• (name it -> pack it (see above) to save it with the file)

Add Image Texture to a Tube

  • same procedure, select Tube as mapping projection

Add Image Texture to a Cube

  • ..select Cube as mapping projection
  • the render shows that the image is projected to all six sides of the cube, with one image for each side automatically

Adjust Size of an Image

  • scroll down to the Mapping Panel
  • see Size controllers
  • by defaut the size is 1
  • z-value has no effect on a 2D image
  • decreasing from 1 / here: 0.5 zooms into the image

Offset the Image Mapping

  • ..by adjusting the Offset value in the Mapping Panel

Influence Panel

  • The image texture is replacing the diffuse color because the Diffuse color checkbox is checked by default and the influence is set to full - or 1
  • set a diffuse color to be seen in the material panel
  • If the Influence is lowered, e.g. to 0.5, the underlying diffuse color shines through the image texture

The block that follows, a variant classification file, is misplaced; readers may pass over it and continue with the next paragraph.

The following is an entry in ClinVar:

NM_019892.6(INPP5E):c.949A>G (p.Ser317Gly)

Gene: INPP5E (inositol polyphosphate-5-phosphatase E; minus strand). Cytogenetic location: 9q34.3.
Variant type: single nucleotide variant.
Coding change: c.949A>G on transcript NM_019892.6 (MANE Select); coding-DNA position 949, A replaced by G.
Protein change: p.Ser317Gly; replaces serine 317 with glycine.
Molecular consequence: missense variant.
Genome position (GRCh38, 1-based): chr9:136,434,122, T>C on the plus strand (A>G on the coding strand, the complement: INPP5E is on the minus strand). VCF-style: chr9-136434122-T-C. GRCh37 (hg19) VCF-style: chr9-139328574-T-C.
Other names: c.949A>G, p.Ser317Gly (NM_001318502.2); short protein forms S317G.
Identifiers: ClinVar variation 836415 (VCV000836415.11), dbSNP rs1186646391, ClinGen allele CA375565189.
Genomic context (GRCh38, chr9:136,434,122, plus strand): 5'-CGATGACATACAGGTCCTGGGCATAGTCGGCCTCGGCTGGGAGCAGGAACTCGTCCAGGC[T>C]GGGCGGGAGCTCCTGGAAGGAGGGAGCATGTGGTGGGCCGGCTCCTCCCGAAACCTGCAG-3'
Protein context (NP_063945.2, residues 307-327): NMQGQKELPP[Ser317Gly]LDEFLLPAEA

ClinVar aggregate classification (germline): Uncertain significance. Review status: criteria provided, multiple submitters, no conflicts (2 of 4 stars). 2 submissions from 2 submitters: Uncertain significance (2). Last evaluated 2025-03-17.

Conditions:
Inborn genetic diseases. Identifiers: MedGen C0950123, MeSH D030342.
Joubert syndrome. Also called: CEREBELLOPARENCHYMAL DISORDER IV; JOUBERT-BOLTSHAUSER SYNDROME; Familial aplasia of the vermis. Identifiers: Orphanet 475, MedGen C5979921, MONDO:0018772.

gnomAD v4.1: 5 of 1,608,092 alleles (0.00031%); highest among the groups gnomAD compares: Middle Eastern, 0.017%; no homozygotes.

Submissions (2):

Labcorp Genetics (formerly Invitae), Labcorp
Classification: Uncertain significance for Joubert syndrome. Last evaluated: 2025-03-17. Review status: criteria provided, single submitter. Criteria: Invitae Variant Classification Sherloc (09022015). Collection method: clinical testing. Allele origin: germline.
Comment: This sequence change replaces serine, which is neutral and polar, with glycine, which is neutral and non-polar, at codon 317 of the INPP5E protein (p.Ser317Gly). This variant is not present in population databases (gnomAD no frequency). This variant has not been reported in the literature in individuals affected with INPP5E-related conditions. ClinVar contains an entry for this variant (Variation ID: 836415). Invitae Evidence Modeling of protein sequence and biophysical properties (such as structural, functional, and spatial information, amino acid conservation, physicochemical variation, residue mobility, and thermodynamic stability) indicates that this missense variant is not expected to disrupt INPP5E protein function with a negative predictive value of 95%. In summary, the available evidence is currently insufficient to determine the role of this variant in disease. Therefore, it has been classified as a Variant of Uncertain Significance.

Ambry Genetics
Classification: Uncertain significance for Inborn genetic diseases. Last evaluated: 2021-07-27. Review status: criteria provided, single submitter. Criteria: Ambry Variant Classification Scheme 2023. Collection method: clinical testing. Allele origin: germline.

• If you uncheck the diffuse color box, the image texture has no influence on the render - only the diffuse color is displayed
  • by default, the type of Influence Blend is set to "Mix"
  • that means texture is mixed with the diffuse color to whatever extent indicated by the diffuse slider
  • with color checkmarked at full, or 1, the underlying diffuse color is completely overrun by the image texture
  • the Influence Blen can be changed from "Mix" to any available blend type by dropdown
  • e.g. Lighten - the image texture is now used to lighten the underlying diffuse color - see render
  • e.g Darken - to darken the diffuse color
  • e.g Hue - the image texture will affect the hue of the diffuse color
  • e.g Saturation affects the saturation of the diffuse color
  • checkmarking the Inverse checkbox inverts the influence of the image texture

Using the Image textures, in special in combination with the Diffuse and Specular Shaders, Ramps, Transparency, Mirror controls offers a limitless number of certain treatments